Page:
The Henshaws in Charlotte Street
George Henshaw was born on April 21st 1921, the son of William Henshaw, christened Willie to distinguish him from an older brother who died young, and Ruth Clara Vaughan. William was born in Ilkeston on the 19th of May 1883 while Ruth’s family lived on Main Street Carlton some 10 miles away when she was born on 7th August 1884. William and Ruth married at Christ Church, Cotmanhay on the 21st December 1907. The marriage was witnessed by Benjamin Vaughan (probably Ruth’s brother, but it could have been her father) and Lily Henshaw (William’s sister). Both William and Ruth gave their addresses as Charlotte Street Ilkeston and William’s occupation is recorded as Lacemaker.
William and Ruth’s first two children were born in Ilkeston – Florence Edith (b. 1908), known as Edith and James Frederick (b. 15 February 1912), known as Fred. 28 Charlotte Street is the address on Fred’s Birth Certificate.
War-time and a move ‘up north’
At the start of the First World War, there was a steep decline in the lace trade, and a severe lack of jobs of any sort in the Derby and Nottingham areas. But there was a shortage of men in the coal mines in Yorkshire, and recruitment teams used to come down to Ilkeston encouraging people to move and take jobs there. William Henshaw’s father had been a collier, and the Henshaws decided to move.
By February 1915, when Ruth’s brother Benjamin Vaughan wrote to her thanking her for the cake (!), their address was 52, Park Road, New Village, Askern, nr Doncaster. There William started a new career in the Collieries. This was still their address when Arthur was born later that year, and indeed in September 1916, when Fred was about to start school. By the time George was born in 1921, their address was 1, Station Road, Askern, and William’s profession was Colliery Deputy.
Mining Committee – 1920s. William Henshaw is on the right in the front row.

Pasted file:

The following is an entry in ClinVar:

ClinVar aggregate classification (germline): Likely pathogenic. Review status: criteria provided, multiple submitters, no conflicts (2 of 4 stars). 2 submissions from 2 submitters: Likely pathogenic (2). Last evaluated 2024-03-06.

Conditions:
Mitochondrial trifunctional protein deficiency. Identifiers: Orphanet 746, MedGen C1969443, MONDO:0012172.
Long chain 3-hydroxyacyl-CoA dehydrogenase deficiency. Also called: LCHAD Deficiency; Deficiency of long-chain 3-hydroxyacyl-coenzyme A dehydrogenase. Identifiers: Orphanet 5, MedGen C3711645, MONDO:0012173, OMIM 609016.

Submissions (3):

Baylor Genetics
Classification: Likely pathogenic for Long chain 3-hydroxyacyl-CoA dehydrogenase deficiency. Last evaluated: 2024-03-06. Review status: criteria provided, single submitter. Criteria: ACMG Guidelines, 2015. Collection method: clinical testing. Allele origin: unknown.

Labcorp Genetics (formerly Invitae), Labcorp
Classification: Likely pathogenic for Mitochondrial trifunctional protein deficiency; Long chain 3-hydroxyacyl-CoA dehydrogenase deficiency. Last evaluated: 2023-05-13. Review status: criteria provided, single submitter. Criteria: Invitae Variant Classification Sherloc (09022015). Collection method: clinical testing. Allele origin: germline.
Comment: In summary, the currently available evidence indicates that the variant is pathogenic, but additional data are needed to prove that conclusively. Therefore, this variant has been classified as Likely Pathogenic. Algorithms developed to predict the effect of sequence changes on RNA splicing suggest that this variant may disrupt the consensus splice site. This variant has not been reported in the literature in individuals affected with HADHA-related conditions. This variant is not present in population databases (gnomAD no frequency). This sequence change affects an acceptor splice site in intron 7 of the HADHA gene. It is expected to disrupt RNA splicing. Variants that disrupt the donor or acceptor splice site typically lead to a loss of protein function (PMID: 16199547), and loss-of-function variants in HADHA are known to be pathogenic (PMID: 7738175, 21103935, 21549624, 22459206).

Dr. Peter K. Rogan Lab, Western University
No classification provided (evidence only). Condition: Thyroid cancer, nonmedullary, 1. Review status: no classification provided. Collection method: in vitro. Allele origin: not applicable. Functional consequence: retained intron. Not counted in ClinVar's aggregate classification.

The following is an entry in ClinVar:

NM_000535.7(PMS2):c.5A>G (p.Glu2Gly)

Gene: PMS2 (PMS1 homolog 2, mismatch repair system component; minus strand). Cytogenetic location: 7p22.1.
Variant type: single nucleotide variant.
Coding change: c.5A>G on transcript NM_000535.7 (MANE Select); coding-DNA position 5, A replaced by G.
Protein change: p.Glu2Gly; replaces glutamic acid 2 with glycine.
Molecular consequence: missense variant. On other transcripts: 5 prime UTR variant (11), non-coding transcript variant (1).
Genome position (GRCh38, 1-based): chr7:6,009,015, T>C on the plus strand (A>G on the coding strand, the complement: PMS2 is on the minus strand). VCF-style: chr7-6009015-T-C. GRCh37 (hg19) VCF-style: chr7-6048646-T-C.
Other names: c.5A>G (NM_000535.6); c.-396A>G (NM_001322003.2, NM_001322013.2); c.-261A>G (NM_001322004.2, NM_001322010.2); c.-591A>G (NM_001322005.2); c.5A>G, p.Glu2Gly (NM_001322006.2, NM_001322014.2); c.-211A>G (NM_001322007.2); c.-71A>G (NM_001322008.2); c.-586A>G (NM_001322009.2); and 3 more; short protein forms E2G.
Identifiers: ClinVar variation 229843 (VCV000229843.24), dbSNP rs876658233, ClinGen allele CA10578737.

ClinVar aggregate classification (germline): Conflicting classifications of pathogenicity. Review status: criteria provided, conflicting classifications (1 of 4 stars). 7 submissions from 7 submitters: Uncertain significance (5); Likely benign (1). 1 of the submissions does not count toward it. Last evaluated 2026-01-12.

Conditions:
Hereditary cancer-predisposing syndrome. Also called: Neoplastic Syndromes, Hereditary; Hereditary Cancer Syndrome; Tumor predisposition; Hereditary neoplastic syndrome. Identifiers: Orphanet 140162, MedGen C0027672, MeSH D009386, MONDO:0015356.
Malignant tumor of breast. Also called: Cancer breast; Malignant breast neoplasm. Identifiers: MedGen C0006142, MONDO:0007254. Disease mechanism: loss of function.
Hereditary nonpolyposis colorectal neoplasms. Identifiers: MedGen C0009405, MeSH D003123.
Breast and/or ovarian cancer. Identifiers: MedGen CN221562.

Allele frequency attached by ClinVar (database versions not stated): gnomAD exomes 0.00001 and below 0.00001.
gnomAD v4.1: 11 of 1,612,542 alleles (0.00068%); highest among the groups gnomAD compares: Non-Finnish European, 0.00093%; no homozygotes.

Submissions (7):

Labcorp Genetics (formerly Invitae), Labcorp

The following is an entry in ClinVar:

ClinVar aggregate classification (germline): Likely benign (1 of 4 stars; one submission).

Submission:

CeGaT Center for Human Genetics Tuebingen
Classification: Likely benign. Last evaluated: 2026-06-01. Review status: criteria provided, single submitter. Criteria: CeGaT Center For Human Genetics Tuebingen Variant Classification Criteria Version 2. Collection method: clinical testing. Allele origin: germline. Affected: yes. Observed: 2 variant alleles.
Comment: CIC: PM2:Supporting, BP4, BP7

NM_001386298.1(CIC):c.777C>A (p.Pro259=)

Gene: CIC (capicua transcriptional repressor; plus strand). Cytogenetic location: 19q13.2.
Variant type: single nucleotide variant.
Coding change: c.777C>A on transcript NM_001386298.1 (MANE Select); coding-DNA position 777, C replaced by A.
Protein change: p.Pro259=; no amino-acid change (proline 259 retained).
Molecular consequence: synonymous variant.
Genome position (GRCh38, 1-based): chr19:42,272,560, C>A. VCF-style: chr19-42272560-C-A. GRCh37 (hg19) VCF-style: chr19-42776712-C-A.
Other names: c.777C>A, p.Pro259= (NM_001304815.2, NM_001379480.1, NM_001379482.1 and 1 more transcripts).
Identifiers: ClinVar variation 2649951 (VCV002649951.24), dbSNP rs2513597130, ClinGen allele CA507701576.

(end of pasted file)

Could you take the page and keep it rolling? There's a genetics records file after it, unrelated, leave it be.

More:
Ruth Henshaw was very active in the St. John’s Ambulance Brigade, and was Lady Divisional Superintendent of the Askern Nursing Division, from May 1917 until the Henshaws moved to Thurcroft near Rotherham. There she became Superintendent of the Thurcroft Division. The address given on the St John’s headed letter paper in 1928 is Steadfold Road, Thurcroft.
St John’s Ambulance Askern Nursing Division – 1920s. Ruth Henshaw is on the left in the front row
Back to Ilkeston … but a change of life.
It was not long after that, in about 1930, that the Henshaws moved back to Ilkeston. They lived at 30, Archer St. and William worked at the colliery near Cotmanhay. Then, using some of the money he had made over the years as a Collier, William bought a fish and chip business in St. Mary St., Ilkeston. They lived at no. 13, next door to the shop at no. 14. In about 1938, William was able to buy his own house at 24, Whitworth Rd., Ilkeston, where he and Ruth lived until they died, William in 1943, and Ruth in 1947. They sold the fish and chip shop at around the same time and William returned to work as a lacemaker but with the advent of WW II, once again the lace trade collapsed. William took a job at the Ordnance Depot at Bondswell and worked there until he died. The house then passed to Edith, who became a school teacher and married Ronald Spiby in 1936 in Ilkeston.
George first went to school in Thurcroft and then, when the family moved back to Ilkeston, moved to Granby Infants and then Granby Juniors.
He used to take the tram to the parish church, St Mary’s, Ilkeston, to sing in the choir.
It was his singing that changed the shape of George’s life.
We don’t know exactly how it came about, but in 1931 George went to Lichfield Cathedral choir school.
There, in his own words, he learnt to sing extremely well but not much else.